Boeing Finds Electrical Issues On 16 Airlines’ 737 MAX Aircraft

American aerospace manufacturing juggernaut Boeing has announced that it has made a safety recommendation to a group of 16 737 MAX operators. The news comes after the company found the need to address an electrical issue present on certain aircraft.

Boeing has made the recommendations to 16 MAX operators. Photo: Getty Images

Checking for sufficient ground paths

Boeing announced earlier today that it had informed 16 MAX operators of the need to address an electrical issue on the aircraft before further operation of the type. Its recommendation requires the airlines in question to verify “that a sufficient ground path exists for a component of the electrical power system.” The manufacturer added that:

“We are working closely with the U.S. Federal Aviation Administration on this production issue. We are also informing our customers of specific tail numbers affected and we will provide direction on appropriate corrective actions.”

According to Reuters, Southwest Airlines is among the 16 airlines concerned. It reported that Boeing’s announcement has caused the Dallas-based low-cost carrier to withdraw 30 of its MAX aircraft from service. This figure represents just over half of its 58-aircraft MAX fleet.

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Southwest MAX
Southwest is said to be among the airlines affected by the news. Photo: Vincenzo Pace | Simple Flying

The airline is set to become a huge operator of the type in years to come, having recently added another 100 aircraft to its existing MAX order. Reuters added on Twitter that the news affects around 90 planes in total, with the fix requiring hours or days of work per aircraft.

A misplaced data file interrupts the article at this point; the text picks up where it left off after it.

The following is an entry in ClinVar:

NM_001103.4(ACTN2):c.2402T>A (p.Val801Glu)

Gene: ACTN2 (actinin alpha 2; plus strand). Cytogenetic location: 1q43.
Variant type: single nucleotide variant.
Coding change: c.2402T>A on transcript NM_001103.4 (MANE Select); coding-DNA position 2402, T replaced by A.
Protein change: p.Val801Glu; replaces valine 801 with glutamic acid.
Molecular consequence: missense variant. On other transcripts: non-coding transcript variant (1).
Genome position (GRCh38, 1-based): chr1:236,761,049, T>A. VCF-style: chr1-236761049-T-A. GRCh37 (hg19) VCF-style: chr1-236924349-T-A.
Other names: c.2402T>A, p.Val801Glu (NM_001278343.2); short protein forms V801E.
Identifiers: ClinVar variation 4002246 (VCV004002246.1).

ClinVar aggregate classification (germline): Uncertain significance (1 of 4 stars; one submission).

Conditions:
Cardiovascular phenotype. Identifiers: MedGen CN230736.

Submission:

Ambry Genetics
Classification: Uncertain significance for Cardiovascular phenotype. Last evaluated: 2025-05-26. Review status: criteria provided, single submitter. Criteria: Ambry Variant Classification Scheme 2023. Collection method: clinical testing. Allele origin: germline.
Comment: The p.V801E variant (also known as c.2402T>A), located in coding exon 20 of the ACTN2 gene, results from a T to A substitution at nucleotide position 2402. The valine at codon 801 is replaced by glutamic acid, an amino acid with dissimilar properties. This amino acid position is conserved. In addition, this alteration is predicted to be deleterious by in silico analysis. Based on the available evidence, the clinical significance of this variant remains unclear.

Other concerns from the FAA

Boeing’s recommendation is not the only issue relating to the 737 MAX that has arisen this month. Indeed, on April 4th, Simple Flying reported that the Federal Aviation Administration (FAA) had proposed an airworthiness directive (AD) concerning the aircraft.

This proposal specifically pertained to the MAX’s fuel quantity processor unit (FQPU). Rather than affecting all four MAX variants, the proposed regulation would only affect MAX 8 and MAX 9 aircraft. For the time being, the proposal is amid a 45-day comment period.

A difficult end to a week of better news

Following the proposed AD, Boeing had enjoyed a week of better news regarding the MAX in terms of its deliveries. Indeed, Simple Flying reported that Cayman Airlines received its third MAX on Wednesday. Belavia’s first MAX delivery was also confirmed yesterday.

Boeing 737 MAX Getty
In better news, Vietnam recently re-authorized the MAX to transit its airspace. Photo: Getty Images

Away from aircraft deliveries, the future had also been looking bright for the MAX in Asia and the Middle East. For example, the last seven days have seen UAE-based low-cost carrier flydubai confirm the return of its next-generation 737s on revenue-earning flights.

Then, on April 6th, it was announced that Vietnam had partially re-authorized MAX use within its borders. While MAX flights still won’t be able to take off and land in the country for now, they can at least transit through Vietnamese airspace. This will give operators of the aircraft in the area surrounding Vietnam greater flexibility moving forward.

What do you make of Boeing’s recent safety recommendation regarding the 737 MAX? Have you flown on the aircraft since its recertification? Let us know your thoughts and experiences in the comments.